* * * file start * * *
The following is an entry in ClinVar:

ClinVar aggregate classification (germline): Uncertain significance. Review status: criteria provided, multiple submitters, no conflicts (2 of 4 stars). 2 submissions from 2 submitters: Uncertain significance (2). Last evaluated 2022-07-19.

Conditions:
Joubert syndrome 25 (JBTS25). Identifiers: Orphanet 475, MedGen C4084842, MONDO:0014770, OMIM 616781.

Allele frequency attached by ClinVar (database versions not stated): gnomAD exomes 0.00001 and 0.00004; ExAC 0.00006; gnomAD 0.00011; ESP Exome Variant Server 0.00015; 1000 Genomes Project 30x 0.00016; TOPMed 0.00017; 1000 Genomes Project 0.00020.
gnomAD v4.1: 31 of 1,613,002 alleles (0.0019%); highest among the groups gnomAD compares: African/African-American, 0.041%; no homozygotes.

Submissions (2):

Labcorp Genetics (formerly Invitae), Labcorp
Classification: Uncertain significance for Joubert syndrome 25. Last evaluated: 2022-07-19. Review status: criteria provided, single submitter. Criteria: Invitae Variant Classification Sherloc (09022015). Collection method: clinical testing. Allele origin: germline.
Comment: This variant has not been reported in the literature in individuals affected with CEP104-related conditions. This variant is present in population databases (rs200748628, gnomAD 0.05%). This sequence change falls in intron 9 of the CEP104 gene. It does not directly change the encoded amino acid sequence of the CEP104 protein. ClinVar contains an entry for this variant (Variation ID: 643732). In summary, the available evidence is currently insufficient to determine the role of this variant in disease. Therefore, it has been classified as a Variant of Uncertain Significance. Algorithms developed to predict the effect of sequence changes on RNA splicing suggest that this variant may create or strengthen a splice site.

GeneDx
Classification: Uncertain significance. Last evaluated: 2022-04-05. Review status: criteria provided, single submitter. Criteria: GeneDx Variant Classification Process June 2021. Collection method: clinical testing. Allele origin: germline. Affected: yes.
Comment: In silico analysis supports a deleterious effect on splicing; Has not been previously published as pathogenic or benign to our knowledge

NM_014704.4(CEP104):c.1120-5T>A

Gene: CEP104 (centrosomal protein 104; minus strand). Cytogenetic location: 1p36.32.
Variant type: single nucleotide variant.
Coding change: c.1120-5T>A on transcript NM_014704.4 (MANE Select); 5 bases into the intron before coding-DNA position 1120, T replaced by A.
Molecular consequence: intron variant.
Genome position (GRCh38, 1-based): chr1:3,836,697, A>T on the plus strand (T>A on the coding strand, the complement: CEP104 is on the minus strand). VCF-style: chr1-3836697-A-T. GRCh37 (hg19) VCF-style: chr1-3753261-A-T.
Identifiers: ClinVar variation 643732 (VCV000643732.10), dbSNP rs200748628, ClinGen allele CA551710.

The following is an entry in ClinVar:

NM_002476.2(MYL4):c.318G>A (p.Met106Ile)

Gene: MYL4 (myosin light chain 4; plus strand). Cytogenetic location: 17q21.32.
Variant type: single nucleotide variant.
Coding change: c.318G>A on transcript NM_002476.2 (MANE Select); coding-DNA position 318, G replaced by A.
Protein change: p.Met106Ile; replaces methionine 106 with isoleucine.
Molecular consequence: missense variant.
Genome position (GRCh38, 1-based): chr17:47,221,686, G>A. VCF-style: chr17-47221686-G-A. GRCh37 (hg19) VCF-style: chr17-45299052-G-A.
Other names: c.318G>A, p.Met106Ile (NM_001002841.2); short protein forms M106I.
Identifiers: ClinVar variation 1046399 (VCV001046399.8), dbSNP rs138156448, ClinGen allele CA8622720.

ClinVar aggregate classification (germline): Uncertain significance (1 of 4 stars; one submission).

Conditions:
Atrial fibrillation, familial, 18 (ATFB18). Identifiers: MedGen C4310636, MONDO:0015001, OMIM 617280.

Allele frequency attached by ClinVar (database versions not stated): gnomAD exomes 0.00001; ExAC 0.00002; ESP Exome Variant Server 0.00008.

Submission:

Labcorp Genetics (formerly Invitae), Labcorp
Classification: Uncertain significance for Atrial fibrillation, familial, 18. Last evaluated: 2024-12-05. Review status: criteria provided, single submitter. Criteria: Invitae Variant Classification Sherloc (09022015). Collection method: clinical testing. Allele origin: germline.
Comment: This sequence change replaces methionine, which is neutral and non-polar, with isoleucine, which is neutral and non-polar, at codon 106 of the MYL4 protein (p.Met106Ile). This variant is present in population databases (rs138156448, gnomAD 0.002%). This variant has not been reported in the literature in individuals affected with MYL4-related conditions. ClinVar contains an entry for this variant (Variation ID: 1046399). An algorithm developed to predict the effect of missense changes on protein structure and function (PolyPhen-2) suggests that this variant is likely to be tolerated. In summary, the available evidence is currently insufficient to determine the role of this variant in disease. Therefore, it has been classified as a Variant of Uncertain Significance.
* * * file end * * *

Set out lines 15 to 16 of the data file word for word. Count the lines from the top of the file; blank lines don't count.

Gene: CEP104 (centrosomal protein 104; minus strand). Cytogenetic location: 1p36.32.
Variant type: single nucleotide variant.